Notice the vessel westbound in the background.  In the foreground, that’s Caddell’s with an Erie Lackawanna tug and a dilapidated ferry.    The mystery vessel is what’s in the background.

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The bridge needs no identification although the Bayonne shore in the background looks opener than it currently is.

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The number of tugs is just fabulous.

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And to return some color to the blog, here are Gary (right) and I sharing a beer after the show last night.  Thanks to all who attended and to the crews of five interesting documentaries.   I hope to see more of the festival Saturday and Sunday.

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Again, thanks much to John Skelson for sharing the mystery photos.  Now . .  please weigh in.

 

Here was post #1 of what could become a series from over five years ago.

Dusk rarely finds me at my places along Richmond Terrace, but last night I was here with elizabeth, and she took a pic much like this one, and when she sent it to FB with the question “Guess who my dinner date is?” one friend wrote back . . .  “the great Gatsby?”  So call this  . . . what the great Gatsby sees as tugster on a short day’s journey into night, apologies to Mr O’neill.

Barney Turecamo passes Gatsby’s place, as do

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Frederick E. Bouchard and B. No. 210,

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Ellen McAllister,

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Fidelio,

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Dorothy J,

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Blue Fin,

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and Weddell Sea.  

Gatsby’s for the night . . . was actually Blue–formerly known as R. H. Tugs.  From Blue, it was a short walk to Sailors Snug Harbor for the 25th annual John A. Noble Art Auction.   And I’m very pleased to say that

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a print of my foto below brought $500 into the museum’s funds for restoration of Robbins Reef Light, and the framed foto went home with a very happy friend.  To see the other 49 items in the auction catalog, click here.

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All fotos by Will Van Dorp.

Thank a vet today; in fact, given the number of vets in the country, thank more than one!  And thank Raymond Weeks for shepherding Armistice Day into Veterans Day.

The huge vessel–escorted by Maurania III, a RIB, and Ellen McAllister— below may still be in town, but I haven’t seen it and probably won’t this time.  I took this foto 26 months ago;  notice the brownish tint on the water created by upriver silt post-Irene.  Here’s the rest of the post featuring shots from this same set.

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Ellen yesterday attendend

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Zim Big River–now already Savannah bound–along with the help of Shannon McAllister.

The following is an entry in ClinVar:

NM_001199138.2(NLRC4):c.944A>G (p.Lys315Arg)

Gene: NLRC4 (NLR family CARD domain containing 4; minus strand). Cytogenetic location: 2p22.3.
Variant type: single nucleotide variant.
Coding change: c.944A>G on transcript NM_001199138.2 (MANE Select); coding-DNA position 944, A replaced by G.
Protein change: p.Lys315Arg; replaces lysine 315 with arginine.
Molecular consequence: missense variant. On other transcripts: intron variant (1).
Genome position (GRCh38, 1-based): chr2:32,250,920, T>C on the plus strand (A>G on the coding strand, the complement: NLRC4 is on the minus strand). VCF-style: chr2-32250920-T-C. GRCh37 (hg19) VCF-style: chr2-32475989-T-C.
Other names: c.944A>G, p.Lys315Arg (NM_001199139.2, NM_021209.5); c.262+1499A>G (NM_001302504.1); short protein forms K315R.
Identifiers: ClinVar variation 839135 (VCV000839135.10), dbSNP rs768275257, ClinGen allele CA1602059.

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And overseeing it all . . .

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Robbins Reef.  Here’s the form used to nominate it to the Register of Historic Places as well as some quick facts.

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All fotos by Will Van Dorp, who wonders whether anyone out there’s prepared to lead the way with a Robbins Reef verse a la Burma Shave.

Tangentially related:  Healing Waters . . . in today’s NYTimes.   Here’s more.

And I thought I was a solitary tourist wanting to see the sights here?  I always do bring outatowners here to my “offices” for the scenery.

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And to think that he too thought a maritime center devoted to contemporary shipping is sorely needed along the busy channels of the sixth boro.

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First, Noble Maritime IS open this Saturday and Sunday, Labor Day.  More than half the fotos in this post are from the well-worth-seeing display called “Tides of 100 Years.”    Snug Harbor also caught some attention in the New Yorker  this week.

The KVK always intrigues and amuses.  Like, this tanker . . . made me think Torm is mini?    No way . . . it’s heavily-laden,  it’s rusty,

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it’s orange (or would you call that cantaloupe?).

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Over beyond it at Bayonne’s dry dock, USNS Dahl is getting a make-over.

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Farther west, Maersk Phoenix is transferring a petroleum product and soon to head into the Mediterranean.

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John Noble is the godfather of this blog.  And this exhibit helps you form a fuller idea of the artist.

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And lest you think, it’s only his fabulous artwork, it’s more . . . like this manual below.  John Noble had a Jeepster, one of my all-time to-be-coveted vehicles!  See the flickr image to the left margin of this blog.   Anyone remember his topless Jeepster around Staten Island?

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And here’s a taste of his workshop . . ..

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If you have a chance this weekend or soon, come to see this exhibit.  Spend some time in the museum, and then find a place across the road to sit and watch his inspiration.

Tangentially related:  My Jeepster story does NOT involve John Noble or even NY.  I was born in coastal North Carolina, a marshy farming area where deep ditches tend to outline roads.  My slightly older relatives–who will stay unnamed–used to waterski behind the Jeepster.  Run the tow line from the car to the ditch, where the skiier crouches at the ready hoping to begin the ride before a snapping turtle, alligator, or water moccasin happens along.  Once the tow gets going, keep your skis cranked forward in the ditch, not toward the car.  Can be done. Has been.  Wish I had fotos!

If anyone has Noble Jeepster stories, please leave a comment.

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Graves of Arthur Kill

Click on image below to order your copy of Graves of Arthur Kill, by Gary Kane and Will Van Dorp. 3Fish Productions.